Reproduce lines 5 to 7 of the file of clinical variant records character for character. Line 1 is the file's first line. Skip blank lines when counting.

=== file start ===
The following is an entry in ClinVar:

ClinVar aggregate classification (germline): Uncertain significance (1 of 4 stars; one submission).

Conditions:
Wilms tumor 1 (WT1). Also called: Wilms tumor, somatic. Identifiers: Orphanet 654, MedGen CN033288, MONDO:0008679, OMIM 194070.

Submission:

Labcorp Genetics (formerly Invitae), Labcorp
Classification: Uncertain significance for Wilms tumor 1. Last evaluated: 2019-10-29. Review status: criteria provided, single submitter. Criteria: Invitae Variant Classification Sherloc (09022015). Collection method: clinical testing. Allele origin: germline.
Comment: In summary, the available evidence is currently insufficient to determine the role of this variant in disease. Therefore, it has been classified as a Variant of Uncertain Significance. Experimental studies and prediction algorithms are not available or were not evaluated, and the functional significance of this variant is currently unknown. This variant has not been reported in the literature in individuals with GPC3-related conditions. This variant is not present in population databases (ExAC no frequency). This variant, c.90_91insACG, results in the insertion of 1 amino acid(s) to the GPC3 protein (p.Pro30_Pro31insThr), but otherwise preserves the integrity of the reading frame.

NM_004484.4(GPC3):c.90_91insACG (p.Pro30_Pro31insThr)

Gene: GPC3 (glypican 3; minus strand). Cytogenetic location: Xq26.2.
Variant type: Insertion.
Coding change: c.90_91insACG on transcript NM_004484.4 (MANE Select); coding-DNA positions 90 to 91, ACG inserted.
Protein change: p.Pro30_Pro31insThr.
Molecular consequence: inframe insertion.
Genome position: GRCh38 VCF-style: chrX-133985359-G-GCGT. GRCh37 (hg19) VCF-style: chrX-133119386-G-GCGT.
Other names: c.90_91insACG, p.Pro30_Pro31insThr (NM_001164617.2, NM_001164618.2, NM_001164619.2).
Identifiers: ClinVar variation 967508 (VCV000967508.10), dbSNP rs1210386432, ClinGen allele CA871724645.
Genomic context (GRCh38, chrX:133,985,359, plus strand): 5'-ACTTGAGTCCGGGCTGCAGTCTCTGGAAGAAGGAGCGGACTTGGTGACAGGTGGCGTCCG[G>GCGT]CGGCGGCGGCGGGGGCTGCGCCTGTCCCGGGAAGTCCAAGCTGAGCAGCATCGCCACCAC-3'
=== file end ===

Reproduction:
Submission:

Labcorp Genetics (formerly Invitae), Labcorp
Classification: Uncertain significance for Wilms tumor 1. Last evaluated: 2019-10-29. Review status: criteria provided, single submitter. Criteria: Invitae Variant Classification Sherloc (09022015). Collection method: clinical testing. Allele origin: germline.